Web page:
2nd, LI. This exercise is always a- prominent feaure in Caledonian sports, and usually brings out in Scotland a large number of stalwart farmers, ploughmen, and shepherds. Yesterday, the e tries were even more numerous than we expected, and the interest taken in the contest was therefore much greater. The caber used was only a long piece of 6 % 3 timber, about 12 or 14 feet long, and not the orthodox sapling in the rough, with the thin end used for grasping, and the butt serving to give impetus. Before starting, however, the plank was somewhat fined down at one end with an adze, and this somewhat helped the throwing. The entries were as under, with them the order of merit after the trial had been decided.

1. Mat. Stitt, 20ft. 2£in. 2. Rhoderick M'Rae, 19ft. 3. W. B. Compton, 18ft. 9in. 3, B. Wright, T. M‘Dowall, W. Furneau, R, CUyden, and J. Kearns. Orm Handicap Hurdle Race

—440 yards, .0 hurdles ; Ist prize L 3 ; 2nd, 395, Organ, 1; Risely, 2. Handicaps.— C Risely. 7 yards,,' T. Organ, scratch; T. M'Douall, 3 yards •; I). A. Stuart, 3 yards; Campbell, 6 yards ; S. Simpson 5 yards.. For this event only Organ, Risely, Simpson, and M‘Dowall faced the starter. Organ camp in an easy winner, though little Simpson kept him close company all >hrough to the last hurdle, where he baulked, and was out of it, Jetting Risely come in second. Running High Jump— Men and boys; Ist prize, LI ; 2nd, 10s. i M'Dowa), 4ft. 9in. ; 2, M'Farlane, 4ft/ f ju. The other competitors were Collins, Movshead, and R. Anderson. Quoits —Ist pifoe. hi ; 2nd, 10s. ’ The entries were Compton, Winter, Walsh, Simpson, Kidd, Hums, M Leod, Lindsay, and Smith. First honors were Gained by Compton, second by Burns. Standing High Jump— Mon boys j Ist prize, LI ; 2nd, 10s. ■ This event was won by Organ 1, Morshead 2, fiom three others. Handicap Flat Race, 100 yards Prize,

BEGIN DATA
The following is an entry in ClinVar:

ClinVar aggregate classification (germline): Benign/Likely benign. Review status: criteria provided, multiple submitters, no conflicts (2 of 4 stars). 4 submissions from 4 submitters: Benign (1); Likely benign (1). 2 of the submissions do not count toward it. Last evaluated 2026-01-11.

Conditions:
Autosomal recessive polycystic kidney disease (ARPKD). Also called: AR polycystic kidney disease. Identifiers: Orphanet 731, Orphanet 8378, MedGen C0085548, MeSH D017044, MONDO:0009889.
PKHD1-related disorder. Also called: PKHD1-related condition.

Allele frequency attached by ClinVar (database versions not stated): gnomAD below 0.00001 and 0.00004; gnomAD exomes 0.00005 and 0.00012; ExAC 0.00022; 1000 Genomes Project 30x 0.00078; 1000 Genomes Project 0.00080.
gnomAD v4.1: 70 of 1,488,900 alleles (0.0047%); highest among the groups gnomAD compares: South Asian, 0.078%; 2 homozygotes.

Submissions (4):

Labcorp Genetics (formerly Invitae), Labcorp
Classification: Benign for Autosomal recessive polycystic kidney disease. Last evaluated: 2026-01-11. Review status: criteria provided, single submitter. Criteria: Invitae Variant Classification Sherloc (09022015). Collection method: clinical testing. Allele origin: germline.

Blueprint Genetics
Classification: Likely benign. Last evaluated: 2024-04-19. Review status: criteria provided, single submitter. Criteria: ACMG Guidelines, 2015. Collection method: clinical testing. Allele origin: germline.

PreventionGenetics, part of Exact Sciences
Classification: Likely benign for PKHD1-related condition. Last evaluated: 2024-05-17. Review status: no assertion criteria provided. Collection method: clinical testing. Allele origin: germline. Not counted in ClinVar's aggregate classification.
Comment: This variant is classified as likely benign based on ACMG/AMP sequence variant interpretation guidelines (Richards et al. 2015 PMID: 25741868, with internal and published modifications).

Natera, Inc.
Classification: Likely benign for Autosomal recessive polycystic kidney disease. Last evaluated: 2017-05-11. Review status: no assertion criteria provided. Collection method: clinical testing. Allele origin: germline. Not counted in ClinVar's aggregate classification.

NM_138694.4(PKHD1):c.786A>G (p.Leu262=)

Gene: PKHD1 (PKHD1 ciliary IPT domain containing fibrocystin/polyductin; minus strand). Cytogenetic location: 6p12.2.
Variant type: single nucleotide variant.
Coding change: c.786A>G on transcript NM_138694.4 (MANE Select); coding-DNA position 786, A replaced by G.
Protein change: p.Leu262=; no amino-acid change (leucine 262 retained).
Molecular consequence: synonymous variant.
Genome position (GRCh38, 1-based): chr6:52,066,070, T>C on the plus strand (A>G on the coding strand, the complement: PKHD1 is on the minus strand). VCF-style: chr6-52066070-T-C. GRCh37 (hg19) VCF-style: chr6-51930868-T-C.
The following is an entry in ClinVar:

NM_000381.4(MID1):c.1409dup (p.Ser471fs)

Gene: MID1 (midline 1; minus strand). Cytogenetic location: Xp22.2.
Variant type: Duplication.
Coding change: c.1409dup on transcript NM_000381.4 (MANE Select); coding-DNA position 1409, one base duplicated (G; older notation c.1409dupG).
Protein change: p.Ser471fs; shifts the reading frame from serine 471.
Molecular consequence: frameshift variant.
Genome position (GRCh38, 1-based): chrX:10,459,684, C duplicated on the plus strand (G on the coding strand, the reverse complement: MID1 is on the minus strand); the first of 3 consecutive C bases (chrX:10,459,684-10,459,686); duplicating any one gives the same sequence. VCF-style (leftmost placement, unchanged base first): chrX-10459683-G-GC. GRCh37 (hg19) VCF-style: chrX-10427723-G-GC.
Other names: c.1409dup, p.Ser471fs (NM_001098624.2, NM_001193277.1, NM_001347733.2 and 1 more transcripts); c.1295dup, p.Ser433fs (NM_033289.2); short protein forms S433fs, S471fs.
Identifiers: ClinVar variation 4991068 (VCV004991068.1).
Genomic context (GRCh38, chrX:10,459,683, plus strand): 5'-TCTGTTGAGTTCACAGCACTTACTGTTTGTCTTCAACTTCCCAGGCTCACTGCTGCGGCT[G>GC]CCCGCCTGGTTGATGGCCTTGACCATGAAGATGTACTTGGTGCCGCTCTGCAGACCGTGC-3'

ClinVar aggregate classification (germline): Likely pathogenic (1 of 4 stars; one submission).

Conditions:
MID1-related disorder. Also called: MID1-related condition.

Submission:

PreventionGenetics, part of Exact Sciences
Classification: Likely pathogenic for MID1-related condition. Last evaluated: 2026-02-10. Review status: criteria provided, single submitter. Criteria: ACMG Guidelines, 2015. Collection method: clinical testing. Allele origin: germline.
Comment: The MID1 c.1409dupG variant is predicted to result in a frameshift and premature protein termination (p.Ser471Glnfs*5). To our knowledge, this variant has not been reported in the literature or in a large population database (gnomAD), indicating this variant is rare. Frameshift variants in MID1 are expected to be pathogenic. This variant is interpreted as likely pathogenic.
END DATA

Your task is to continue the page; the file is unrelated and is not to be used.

LI. The entries and handicaps for this race were as follow :— Organ, Stewart, Guy, and ©lighten at scratch ; M'Farlane, lyd, { Morshead and Robertson, 2yds. ; Compton and Risely, 3\ds. ; Gilmour, syds.;